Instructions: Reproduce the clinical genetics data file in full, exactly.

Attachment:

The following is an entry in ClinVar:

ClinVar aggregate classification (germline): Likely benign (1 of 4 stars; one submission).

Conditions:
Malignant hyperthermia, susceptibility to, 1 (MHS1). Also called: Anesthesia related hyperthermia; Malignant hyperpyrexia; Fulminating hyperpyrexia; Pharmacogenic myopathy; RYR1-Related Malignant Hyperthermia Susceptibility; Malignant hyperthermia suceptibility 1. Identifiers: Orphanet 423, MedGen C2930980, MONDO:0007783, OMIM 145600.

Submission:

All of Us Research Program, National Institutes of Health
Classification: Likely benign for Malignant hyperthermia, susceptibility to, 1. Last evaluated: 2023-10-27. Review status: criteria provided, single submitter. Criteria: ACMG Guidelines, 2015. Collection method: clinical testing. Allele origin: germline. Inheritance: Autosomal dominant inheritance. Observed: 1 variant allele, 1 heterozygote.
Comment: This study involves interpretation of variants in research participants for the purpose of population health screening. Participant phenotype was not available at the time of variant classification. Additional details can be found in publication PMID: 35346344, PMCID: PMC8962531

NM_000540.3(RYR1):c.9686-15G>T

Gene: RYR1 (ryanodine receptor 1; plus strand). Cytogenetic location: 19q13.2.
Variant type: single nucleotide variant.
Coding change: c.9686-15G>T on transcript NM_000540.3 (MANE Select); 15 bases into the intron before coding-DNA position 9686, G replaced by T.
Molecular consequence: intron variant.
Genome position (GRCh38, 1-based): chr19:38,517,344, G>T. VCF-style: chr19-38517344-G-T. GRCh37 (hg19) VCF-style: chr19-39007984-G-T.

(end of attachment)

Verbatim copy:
The following is an entry in ClinVar:

ClinVar aggregate classification (germline): Likely benign (1 of 4 stars; one submission).

Conditions:
Malignant hyperthermia, susceptibility to, 1 (MHS1). Also called: Anesthesia related hyperthermia; Malignant hyperpyrexia; Fulminating hyperpyrexia; Pharmacogenic myopathy; RYR1-Related Malignant Hyperthermia Susceptibility; Malignant hyperthermia suceptibility 1. Identifiers: Orphanet 423, MedGen C2930980, MONDO:0007783, OMIM 145600.

Submission:

All of Us Research Program, National Institutes of Health
Classification: Likely benign for Malignant hyperthermia, susceptibility to, 1. Last evaluated: 2023-10-27. Review status: criteria provided, single submitter. Criteria: ACMG Guidelines, 2015. Collection method: clinical testing. Allele origin: germline. Inheritance: Autosomal dominant inheritance. Observed: 1 variant allele, 1 heterozygote.
Comment: This study involves interpretation of variants in research participants for the purpose of population health screening. Participant phenotype was not available at the time of variant classification. Additional details can be found in publication PMID: 35346344, PMCID: PMC8962531

NM_000540.3(RYR1):c.9686-15G>T

Gene: RYR1 (ryanodine receptor 1; plus strand). Cytogenetic location: 19q13.2.
Variant type: single nucleotide variant.
Coding change: c.9686-15G>T on transcript NM_000540.3 (MANE Select); 15 bases into the intron before coding-DNA position 9686, G replaced by T.
Molecular consequence: intron variant.
Genome position (GRCh38, 1-based): chr19:38,517,344, G>T. VCF-style: chr19-38517344-G-T. GRCh37 (hg19) VCF-style: chr19-39007984-G-T.